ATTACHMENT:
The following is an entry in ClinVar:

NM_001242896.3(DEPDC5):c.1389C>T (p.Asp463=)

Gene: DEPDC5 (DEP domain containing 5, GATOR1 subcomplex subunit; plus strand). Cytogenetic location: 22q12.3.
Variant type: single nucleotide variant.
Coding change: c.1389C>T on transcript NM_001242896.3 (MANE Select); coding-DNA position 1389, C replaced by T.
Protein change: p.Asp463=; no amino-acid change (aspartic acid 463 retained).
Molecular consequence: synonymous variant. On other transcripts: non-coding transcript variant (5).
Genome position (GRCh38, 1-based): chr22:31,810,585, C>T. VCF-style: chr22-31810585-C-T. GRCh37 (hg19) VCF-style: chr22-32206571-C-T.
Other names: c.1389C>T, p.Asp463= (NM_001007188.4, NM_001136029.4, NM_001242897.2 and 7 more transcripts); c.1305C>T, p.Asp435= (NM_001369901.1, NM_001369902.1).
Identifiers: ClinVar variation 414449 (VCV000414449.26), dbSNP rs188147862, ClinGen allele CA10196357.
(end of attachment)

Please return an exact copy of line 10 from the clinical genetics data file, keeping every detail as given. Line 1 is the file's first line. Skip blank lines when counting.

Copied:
Identifiers: ClinVar variation 414449 (VCV000414449.26), dbSNP rs188147862, ClinGen allele CA10196357.